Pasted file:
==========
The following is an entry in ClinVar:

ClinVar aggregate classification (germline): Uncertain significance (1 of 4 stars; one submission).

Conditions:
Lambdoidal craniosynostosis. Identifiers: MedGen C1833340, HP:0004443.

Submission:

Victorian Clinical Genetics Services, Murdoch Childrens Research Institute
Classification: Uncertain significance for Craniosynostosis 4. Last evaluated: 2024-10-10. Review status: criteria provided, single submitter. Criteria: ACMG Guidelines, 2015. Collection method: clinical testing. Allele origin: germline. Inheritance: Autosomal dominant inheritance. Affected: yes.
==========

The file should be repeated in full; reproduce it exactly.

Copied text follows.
The following is an entry in ClinVar:

ClinVar aggregate classification (germline): Uncertain significance (1 of 4 stars; one submission).

Conditions:
Lambdoidal craniosynostosis. Identifiers: MedGen C1833340, HP:0004443.

Submission:

Victorian Clinical Genetics Services, Murdoch Childrens Research Institute
Classification: Uncertain significance for Craniosynostosis 4. Last evaluated: 2024-10-10. Review status: criteria provided, single submitter. Criteria: ACMG Guidelines, 2015. Collection method: clinical testing. Allele origin: germline. Inheritance: Autosomal dominant inheritance. Affected: yes.